INDIANAPOLIS – Florists are warning customers that if they plan to order flowers for Mother’s Day, to do so as early as possible.
Florists nationwide are working with a limited supply within their stores due to the coronavirus pandemic and state shutdowns.
“I did have concerns coming into the holiday that maybe I wouldn’t have enough product available,” Sarah Gillespie, with Gillespie’s Florists, told CBS4. “And my suppliers informed us that they’re not going to have a lot of extra product to sell on hand either.”
Suppliers across the world have ended up dumping millions of flowers because no one is purchasing them. Growers in the Netherlands, for example, said they had to toss 400 million tulips.
Another issue is that countries are struggling to ship fresh-cut flowers overseas.
“I recently was reading an email from one of the logistics partners that we have and they are literally trying to load product, flowers, into airplane seats,” Gillespie said. “So think of where you would normally seat passengers and where you would normally put your luggage in an overhead bin. They’re filling those with flowers.”
Gillespie said her shop, along West 10th Street, lost at least 50 percent of their sales when the pandemic hit. Easter was OK, but not great.
“We’re hanging in there,” she said.
Gillespie flowers typically has 27 employees helping to arrange bouquets. In mid-March, many of the workers asked to be removed from the schedule due to health concerns. Several of them were considered high-risk and others had children to think about at home.
Gillespie Florists has not yet opened their store fronts to customers, but rather, is offering online orders. The florists are willing to Facetime, chat via Facebook or Zoom and arrange the bouquet for you. They can also send a photo of the finished product.
“They can personalize it that way,” Gillespie explained.
Gillespie’s is also doing no-contact deliveries. Delivery drivers will leave the arrangement on the porch or in a secure area and text or call the recipient to let them know they have received something special.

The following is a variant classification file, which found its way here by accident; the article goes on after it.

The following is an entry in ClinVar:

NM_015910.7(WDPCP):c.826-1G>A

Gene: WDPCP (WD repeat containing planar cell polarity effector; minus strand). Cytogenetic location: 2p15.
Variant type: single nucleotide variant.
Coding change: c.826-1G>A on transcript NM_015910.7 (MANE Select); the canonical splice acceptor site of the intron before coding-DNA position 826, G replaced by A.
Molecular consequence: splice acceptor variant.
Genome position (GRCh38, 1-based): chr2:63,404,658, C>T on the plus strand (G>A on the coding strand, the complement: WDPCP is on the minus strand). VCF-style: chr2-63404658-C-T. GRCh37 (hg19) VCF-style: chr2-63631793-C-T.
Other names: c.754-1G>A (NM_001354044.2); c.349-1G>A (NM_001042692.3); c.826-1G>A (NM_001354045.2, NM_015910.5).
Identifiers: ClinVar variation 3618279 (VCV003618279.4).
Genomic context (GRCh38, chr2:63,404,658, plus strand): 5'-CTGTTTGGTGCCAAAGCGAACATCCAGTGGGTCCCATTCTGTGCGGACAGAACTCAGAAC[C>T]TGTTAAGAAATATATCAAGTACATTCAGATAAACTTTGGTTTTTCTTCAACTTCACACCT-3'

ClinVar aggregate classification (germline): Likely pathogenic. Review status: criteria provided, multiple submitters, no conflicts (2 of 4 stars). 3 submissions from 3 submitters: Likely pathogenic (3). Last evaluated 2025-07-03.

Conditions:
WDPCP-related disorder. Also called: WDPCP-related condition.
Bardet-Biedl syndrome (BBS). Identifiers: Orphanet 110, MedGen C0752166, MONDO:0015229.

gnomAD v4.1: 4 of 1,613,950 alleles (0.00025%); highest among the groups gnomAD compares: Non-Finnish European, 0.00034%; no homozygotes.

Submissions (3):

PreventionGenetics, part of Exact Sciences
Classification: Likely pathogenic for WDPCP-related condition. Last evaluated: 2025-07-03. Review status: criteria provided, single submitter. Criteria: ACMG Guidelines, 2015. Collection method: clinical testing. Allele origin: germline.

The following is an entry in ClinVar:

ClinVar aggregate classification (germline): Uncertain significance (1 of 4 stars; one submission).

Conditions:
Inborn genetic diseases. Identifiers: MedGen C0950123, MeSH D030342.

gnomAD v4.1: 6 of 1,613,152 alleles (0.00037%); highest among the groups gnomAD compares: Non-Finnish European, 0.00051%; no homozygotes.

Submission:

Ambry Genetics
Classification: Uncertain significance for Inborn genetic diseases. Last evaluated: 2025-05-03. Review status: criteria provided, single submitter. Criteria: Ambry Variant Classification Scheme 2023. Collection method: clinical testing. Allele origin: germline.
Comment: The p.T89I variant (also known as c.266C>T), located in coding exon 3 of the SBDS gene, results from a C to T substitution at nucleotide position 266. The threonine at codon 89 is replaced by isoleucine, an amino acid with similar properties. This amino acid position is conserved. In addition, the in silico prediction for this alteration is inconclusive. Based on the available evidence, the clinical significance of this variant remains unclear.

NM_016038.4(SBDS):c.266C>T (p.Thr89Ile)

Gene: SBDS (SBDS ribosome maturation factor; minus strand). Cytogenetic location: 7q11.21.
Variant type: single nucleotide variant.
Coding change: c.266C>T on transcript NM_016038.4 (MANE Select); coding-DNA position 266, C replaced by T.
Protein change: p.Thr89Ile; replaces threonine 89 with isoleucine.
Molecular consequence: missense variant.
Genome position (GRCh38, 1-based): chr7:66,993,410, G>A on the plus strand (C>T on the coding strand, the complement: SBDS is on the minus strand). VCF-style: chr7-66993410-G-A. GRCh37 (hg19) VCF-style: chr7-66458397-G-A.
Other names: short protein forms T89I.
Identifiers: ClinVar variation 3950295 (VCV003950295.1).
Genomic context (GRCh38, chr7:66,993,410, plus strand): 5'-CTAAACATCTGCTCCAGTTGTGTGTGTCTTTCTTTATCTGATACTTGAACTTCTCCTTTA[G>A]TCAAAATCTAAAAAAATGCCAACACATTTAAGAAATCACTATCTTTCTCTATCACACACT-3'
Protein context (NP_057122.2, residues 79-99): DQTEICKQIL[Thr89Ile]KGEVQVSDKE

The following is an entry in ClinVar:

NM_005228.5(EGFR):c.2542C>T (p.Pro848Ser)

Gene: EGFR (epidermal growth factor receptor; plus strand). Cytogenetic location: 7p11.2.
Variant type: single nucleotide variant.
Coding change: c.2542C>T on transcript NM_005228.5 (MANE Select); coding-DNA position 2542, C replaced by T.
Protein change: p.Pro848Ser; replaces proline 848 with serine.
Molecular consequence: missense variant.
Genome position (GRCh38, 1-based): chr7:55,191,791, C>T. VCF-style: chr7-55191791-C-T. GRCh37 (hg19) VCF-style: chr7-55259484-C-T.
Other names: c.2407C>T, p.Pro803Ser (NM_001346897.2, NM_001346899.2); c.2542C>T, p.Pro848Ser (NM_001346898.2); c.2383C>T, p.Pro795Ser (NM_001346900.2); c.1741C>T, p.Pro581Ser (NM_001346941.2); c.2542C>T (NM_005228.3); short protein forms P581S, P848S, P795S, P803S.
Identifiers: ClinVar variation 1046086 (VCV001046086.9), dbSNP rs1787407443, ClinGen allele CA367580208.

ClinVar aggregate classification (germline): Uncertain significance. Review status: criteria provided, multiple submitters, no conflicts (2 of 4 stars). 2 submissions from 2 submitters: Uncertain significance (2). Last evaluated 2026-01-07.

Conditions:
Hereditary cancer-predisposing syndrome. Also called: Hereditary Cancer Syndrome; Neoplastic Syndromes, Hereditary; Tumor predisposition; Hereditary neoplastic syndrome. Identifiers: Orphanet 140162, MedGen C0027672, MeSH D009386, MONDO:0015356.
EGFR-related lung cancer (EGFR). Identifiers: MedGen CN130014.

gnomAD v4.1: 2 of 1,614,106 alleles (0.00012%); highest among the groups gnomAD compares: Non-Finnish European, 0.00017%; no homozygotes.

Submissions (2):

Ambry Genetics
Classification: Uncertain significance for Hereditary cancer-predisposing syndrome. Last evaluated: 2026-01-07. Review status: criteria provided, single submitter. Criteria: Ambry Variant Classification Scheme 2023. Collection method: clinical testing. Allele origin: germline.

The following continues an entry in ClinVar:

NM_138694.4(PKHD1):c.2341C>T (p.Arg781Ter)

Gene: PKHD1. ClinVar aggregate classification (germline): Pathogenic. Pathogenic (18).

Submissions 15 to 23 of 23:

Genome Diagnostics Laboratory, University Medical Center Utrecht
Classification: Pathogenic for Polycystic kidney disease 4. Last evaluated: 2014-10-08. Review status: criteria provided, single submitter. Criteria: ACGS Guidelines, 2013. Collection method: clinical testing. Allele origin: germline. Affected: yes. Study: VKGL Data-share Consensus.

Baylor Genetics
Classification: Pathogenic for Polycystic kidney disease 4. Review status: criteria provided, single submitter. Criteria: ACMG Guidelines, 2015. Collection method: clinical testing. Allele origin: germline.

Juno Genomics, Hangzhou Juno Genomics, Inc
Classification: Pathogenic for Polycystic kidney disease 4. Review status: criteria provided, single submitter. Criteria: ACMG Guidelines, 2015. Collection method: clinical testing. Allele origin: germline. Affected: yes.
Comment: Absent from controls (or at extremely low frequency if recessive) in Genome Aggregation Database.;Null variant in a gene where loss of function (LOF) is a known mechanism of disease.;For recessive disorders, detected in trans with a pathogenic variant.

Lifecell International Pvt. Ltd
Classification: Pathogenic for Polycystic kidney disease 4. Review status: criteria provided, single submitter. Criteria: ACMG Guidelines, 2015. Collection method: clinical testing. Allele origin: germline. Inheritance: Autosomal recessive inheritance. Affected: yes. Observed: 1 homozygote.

CBS4 talked to several other flower shops in Indianapolis about what they’re doing for Mother’s Day. George Thomas Flowers said they are taking first and second-choice picks from people, just in case they don’t have the specific flower or stems in stock.
Many locations are selling flower arrangements for Nurse Appreciation Week, too. This will also limit selections, as many hospitals and long-term care facilities are submitting big orders to honor their frontline workers. Nurse Appreciation Week is May 6th-12th.
If customers would rather buy sweets for their mom, Schokolad Chocolate Factory is considered essential and has remained open amid the pandemic.
“Unfortunately, month-over-month of April, we’re still down 35-40 percent,” owner Todd Polizotto said.
While Polizotto is optimistic about his sales going into Mother’s Day weekend, he admits, it will be different this year.
“Here at the chocolate shop, its an experience,” he pointed out. “It starts with walking in the door and just getting hit by that wave of, ‘wow, that’s chocolate.’”
Polizotto said browsing for the perfect Mother’s Day gift is not possible in 2020.
“We’re just not able to give that experience to our customers because theyre being told to stay home,” he explained.
Polizotto told CBS4 he is allowing one customer in the shop at a time. He and any employees that are there plan to wear masks and gloves. All of their product is behind the counter or prepackaged.
“You can also go online and check out what we have,” he said. “If you wanted a curbside option, you would call us, place your order and we would run that out to you.”
Schokolad is also offering curbside via online ordering.
“We have brought back our Valentine’s Day strawberries, which are long-stem strawberries, super big,” Polizotto advertised.
He also showed CBS4 something special they are doing in honor of the COVID-19 crisis. It’s a chocolate covered teddy bear with a facemask.
“This is our Nurse Appreciation Week, memorable Mother’s Day,” he laughed. “We can actually write people’s names on them.”